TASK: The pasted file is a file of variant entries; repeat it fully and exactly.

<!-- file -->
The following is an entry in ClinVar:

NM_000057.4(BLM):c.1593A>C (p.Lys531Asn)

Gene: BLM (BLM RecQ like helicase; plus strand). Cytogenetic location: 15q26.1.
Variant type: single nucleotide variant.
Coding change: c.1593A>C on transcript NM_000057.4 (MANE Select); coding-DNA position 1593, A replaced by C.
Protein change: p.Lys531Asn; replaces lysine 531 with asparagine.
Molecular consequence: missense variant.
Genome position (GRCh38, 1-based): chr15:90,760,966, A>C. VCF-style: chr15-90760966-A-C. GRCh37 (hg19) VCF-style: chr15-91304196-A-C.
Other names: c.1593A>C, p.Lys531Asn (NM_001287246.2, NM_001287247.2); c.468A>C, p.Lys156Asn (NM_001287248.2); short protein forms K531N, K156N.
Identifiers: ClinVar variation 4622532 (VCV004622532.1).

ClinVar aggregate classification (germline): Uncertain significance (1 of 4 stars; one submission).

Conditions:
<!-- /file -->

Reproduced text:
The following is an entry in ClinVar:

NM_000057.4(BLM):c.1593A>C (p.Lys531Asn)

Gene: BLM (BLM RecQ like helicase; plus strand). Cytogenetic location: 15q26.1.
Variant type: single nucleotide variant.
Coding change: c.1593A>C on transcript NM_000057.4 (MANE Select); coding-DNA position 1593, A replaced by C.
Protein change: p.Lys531Asn; replaces lysine 531 with asparagine.
Molecular consequence: missense variant.
Genome position (GRCh38, 1-based): chr15:90,760,966, A>C. VCF-style: chr15-90760966-A-C. GRCh37 (hg19) VCF-style: chr15-91304196-A-C.
Other names: c.1593A>C, p.Lys531Asn (NM_001287246.2, NM_001287247.2); c.468A>C, p.Lys156Asn (NM_001287248.2); short protein forms K531N, K156N.
Identifiers: ClinVar variation 4622532 (VCV004622532.1).

ClinVar aggregate classification (germline): Uncertain significance (1 of 4 stars; one submission).

Conditions: